Created on Friday, 05 April 2013 Written by NATE SMITH
An asphalt mixture comprised of coal and tar spread about six inches beneath the surface of the pavement may be the reason portions of County Road 144 are failing significantly, according to Logan County Engineer Scott Coleman.
The roughly one-mile section of road between County Road 152 and State Route 287 was closed for much of Thursday as a crew from Asphalt Materials, Inc. removed samples of the uneven roadway to study the asphalt up to eight inches beneath the surface. The company will study its samples and provide a recommendation to the Logan County Engineer’s Office.
Bruce Wehr with Asphalt Materials Inc. penetrates County Road 144 Thursday to investigate failed sections of pavement. EXAMINER PHOTO | NATE SMITH
“Right now it’s looking like the use of a coal-tar-based asphalt about six inches under
the surface is the cause of the problem,” Mr. Coleman said. “That’s where the failure appears to be coming from.
“The coal-tar asphalt stays more fluid and doesn’t harden like it should and it damages the pavement above it.”
That section of road was formerly U.S. Route 33 and the faulty pavement would have been poured by the Ohio Department of Transportation decades before the county assumed responsibility for the road.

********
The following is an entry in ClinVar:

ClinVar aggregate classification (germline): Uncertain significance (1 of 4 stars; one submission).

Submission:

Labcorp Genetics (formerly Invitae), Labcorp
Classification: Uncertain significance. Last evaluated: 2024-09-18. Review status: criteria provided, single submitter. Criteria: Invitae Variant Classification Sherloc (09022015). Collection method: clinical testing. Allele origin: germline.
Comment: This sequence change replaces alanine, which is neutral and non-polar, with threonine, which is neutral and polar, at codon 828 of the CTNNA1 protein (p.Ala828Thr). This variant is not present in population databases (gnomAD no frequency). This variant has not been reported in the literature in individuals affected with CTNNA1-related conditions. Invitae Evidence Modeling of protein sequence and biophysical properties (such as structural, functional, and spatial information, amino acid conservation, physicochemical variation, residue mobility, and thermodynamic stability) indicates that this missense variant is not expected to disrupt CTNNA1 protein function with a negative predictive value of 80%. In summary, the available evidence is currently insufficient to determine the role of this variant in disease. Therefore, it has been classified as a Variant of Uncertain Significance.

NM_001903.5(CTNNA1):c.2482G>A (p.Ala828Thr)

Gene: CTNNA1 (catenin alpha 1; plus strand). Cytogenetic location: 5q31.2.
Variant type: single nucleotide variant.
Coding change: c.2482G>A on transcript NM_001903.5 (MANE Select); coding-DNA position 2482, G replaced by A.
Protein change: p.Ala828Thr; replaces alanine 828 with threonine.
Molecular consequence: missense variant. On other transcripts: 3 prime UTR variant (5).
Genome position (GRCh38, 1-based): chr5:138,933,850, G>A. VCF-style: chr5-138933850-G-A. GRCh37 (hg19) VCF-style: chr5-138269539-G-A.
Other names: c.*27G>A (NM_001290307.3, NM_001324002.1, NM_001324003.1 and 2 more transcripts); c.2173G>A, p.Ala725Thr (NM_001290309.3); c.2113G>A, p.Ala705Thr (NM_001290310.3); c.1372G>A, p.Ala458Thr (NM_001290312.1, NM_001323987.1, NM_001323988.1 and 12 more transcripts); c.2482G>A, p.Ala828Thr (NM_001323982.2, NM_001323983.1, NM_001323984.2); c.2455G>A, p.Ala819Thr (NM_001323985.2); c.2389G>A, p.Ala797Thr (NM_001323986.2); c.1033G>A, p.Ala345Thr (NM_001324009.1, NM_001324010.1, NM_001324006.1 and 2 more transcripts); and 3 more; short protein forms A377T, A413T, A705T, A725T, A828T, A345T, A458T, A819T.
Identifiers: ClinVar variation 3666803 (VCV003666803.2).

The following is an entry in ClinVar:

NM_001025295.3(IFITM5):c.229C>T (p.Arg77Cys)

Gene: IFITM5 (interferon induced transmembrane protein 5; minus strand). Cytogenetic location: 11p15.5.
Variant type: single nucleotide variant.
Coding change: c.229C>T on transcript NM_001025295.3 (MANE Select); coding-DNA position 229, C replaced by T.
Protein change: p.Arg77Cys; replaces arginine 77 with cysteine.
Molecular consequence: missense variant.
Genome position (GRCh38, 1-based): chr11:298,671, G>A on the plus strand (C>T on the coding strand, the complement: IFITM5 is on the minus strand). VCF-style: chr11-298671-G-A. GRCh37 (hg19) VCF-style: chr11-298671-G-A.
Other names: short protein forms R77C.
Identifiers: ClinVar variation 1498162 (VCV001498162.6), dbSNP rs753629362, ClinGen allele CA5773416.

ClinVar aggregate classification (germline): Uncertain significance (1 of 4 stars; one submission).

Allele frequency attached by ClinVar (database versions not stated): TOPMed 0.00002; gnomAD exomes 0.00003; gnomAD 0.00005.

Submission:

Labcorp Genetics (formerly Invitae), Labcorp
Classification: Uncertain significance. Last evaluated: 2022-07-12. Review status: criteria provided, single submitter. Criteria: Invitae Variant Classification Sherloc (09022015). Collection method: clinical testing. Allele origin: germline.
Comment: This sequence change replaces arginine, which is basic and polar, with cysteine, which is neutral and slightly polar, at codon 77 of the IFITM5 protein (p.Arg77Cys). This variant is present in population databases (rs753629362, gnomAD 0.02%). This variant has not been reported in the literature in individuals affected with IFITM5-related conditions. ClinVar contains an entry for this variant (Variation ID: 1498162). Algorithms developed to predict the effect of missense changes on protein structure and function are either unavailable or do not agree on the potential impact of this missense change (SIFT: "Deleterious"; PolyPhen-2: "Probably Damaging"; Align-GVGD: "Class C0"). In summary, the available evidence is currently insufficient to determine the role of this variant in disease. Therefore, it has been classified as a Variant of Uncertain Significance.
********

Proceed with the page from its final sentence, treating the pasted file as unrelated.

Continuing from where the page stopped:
Mr. Coleman said, according to information he was given by the asphalt company contracted by his office, this particular asphalt mixture used to be pretty common, especially in the northeast part of the state, and has showed up in other failing roadways.
The company will provide the engineer’s office with estimates and suggestions for prepare, Mr. Coleman said.
“Right now it’s looking like repair involves an in-place recycling where the asphalt is ground down, mixed with new asphalt and re-applied,” he said.
The coal-tar mixture is a carcinogen and is unable to be readily disposed, which is why the best option typically is to recycle it, Mr. Coleman said.
That process would involve closing the road again later in the summer. Mr. Coleman said his office may try to time the project up with the annual Honda shutdown, but couldn’t guarantee it. That stretch of road sees approximately 3,266 vehicles per day, the engineer said.
For more, pick up a copy of Friday's Examiner.